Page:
Claressa Shields became the first American woman boxer to win a gold medal in the London Olympics, then did it again a few months ago in Rio.
The brash middleweight from Flint, Michigan, makes her pro debut Saturday night on the undercard of the Andre Ward-Sergey Kovalev light heavyweight title clash. She’ll do it without headgear but with the same two-minute rounds as in the amateurs.
And she will do it against a familiar opponent in Baltimore boxer Franchon Crews, a top amateur she beat on her way to earning a spot on the 2012 Olympic team.
“Very seldom do you see someone making their pro debut with this level of fight,” said Mark Taffet, who is Shields’ co-manager. “The idea is to use the first year and make it impactful in a way that hasn’t been done for a female fighter.”
There’s no shortage of big plans for Shields, and seemingly no lack of confidence that the 21-year-old can succeed where other women boxers haven’t. But there’s also no guarantee Shields can be a breakout fighter who can bring the kind of interest to the fractured world of women’s boxing that Ronda Rousey has to the UFC.
It may be a longshot, but that’s not stopping Shields from envisioning women’s boxing having a different future. She believes she can someday headline pay-per-view cards of her own like Ward-Kovalev at the glittering new T-Mobile Arena on the Las Vegas Strip.
“I consider myself a pay-per-view attraction now,” Shields said. “The more you see me box, the more you’ll like me. I want to fight 12 rounds. If a girl could withstand me for 12 rounds, that would be a good fight.”
Shields will make her debut in a four-rounder that won’t be on the pay-per-view portion of the card. Taffet said her bout, expected to take place with few people in the arena, will be streamed online and put on specialty channels in an effort to get people to buy the Kovalev-Ward card.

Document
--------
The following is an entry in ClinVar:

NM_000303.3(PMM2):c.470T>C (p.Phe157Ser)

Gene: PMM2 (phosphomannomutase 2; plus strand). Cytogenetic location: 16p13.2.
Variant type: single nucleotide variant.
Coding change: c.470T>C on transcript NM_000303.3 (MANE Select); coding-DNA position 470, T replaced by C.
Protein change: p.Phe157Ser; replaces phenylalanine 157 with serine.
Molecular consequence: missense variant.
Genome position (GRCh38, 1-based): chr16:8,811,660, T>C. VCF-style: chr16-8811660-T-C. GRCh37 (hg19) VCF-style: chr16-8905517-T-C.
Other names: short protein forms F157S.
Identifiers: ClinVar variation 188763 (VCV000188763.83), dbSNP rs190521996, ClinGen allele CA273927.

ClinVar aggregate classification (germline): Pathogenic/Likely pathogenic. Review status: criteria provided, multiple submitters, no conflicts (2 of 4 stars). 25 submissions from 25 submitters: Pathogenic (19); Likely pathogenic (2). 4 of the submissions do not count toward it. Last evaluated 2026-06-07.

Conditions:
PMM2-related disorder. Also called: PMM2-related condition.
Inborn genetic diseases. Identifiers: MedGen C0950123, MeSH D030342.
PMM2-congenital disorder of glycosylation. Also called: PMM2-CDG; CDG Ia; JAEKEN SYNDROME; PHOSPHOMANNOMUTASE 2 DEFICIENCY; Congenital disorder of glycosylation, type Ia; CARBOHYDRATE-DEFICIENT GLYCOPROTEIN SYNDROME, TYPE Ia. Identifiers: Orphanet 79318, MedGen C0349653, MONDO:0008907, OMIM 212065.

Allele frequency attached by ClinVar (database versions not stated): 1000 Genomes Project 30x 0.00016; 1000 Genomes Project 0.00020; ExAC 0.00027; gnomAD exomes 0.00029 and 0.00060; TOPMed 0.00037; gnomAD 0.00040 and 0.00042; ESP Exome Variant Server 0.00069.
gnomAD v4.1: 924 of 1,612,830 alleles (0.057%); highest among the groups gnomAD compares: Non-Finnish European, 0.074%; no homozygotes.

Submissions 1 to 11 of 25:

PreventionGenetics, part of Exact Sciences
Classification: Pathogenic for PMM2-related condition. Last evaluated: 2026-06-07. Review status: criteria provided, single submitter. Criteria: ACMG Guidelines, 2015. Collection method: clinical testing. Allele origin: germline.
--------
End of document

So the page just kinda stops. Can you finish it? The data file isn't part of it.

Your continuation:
Crews also will make her pro debut in the fight. She is an eight-time USA Boxing national champion and a silver medalist at the 2012 world championships.
Shields, whose story of rising out of poverty with her fists was the subject of a documentary film after her first gold medal win, said she wants to fight 10 times in the next year to build her resume and get more people interested in her.
“I believe 150 percent in my boxing ability,” she said. “I know I’m a great fighter. I fight better than 90 percent of the men who box now. I just know that, and I’m not at my best yet.”
Shields was miffed after winning her gold medal in London that she didn’t receive the kind of endorsements and attention given gymnast Gabby Douglas. Things were a bit better in Rio, where she became the first American boxer to defend an Olympic title and won the Val Barker Trophy as the tournament’s top overall fighter.
Instead of continuing to draw a $5,000 monthly stipend from USA Boxing to go for a third gold in Tokyo four years from now, though, she decided to turn pro. Despite women’s boxing receiving little attention in recent years and her bout not on pay-per-view, Shields isn’t deterred.
Taffet, who used to be head of pay-per-view for HBO, said he signed on to help manage her because he is a big believer.
“She’s going to make her mark not just on women’s boxing, but all of boxing like the way we’ve seen recently in MMA,” he said. “It’s a new world, and there’s a new sheriff in town.”